This looks like a risky strategy. For one thing it means that, like the spammer, you're counting on the stupidity of other investors, people who are ready to buy a stock just because someone they don't know sent them a message about it. Stupid people aren't in short supply but if they make a habit of buying spammed stocks they're going to run out of money quite quickly. The day that happens, the small rise you're counting on isn't going to materialise and you'll be left holding a lot of worthless paper.

More seriously, you don't know where you are in the cycle. The study shows a small rise on the first day and a fall on the second. You have no real way of knowing whether it's the first day or the second. You might have got one of the spammer's last spams, sent just before he prepares to cash out. Because the spammer probably has a relatively large holding, the price is likely to fall as soon as they sell their shares. The spammer's scam works (sometimes) because they have information that you don't. If your strategy for getting rich is to try to second-guess a spammer, you're essentially gambling with your money and might do better at the racetrack or the casino.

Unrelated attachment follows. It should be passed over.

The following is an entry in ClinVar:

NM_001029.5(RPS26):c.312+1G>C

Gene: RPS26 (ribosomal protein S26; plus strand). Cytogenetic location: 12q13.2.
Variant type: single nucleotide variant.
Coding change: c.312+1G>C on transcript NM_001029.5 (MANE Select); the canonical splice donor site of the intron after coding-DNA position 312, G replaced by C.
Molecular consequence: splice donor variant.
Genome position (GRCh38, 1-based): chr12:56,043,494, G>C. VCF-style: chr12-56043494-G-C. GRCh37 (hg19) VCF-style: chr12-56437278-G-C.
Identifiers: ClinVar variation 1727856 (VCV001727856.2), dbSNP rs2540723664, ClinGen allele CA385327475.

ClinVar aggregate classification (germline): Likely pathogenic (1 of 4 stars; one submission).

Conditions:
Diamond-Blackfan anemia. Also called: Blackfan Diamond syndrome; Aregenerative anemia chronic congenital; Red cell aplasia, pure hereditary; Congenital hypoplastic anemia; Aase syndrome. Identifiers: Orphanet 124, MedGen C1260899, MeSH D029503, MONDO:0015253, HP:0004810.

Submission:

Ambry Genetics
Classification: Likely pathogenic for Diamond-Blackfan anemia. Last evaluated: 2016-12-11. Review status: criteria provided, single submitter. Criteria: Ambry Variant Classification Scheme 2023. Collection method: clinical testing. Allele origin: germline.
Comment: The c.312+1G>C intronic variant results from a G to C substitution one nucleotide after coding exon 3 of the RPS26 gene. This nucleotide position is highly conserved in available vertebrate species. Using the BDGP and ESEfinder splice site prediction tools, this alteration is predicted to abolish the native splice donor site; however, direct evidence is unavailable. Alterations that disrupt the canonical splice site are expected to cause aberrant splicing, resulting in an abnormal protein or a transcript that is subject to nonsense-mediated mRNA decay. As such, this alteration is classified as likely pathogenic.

4.3 Are there any reliable sources of stock information on the net?

You should treat anything you read on the Internet with suspicion, particularly in cases where that information is provided by people who might have a financial interest in a particular stock. Be particularly suspicious of 'tips' posted by people in newsgroups and bulletin boards.

Portals such as Yahoo and Google often offer stock information, including official documents filed by the company, and graphs of the stock's performance to date. Large organizations (portals, news services etc) with a solid reputation and no particular reason to promote one stock rather than another are a safer guide than 'some guy you met in a chatroom'.

Advice for companies
5.1 My company's stock has been spammed: what do I do?

The first thing to do is to make it clear to investors that you aren't responsible for the spam. A good way to do that is to post a press release through whatever channels you use normally. Keep it short and clear: state that you didn't send or authorize the spam, state that there are 'no undisclosed material facts in regard to the company', and remind investors that the only reliable sources for information about the company are your company's website and recognized industry PR channels such as MarketWire.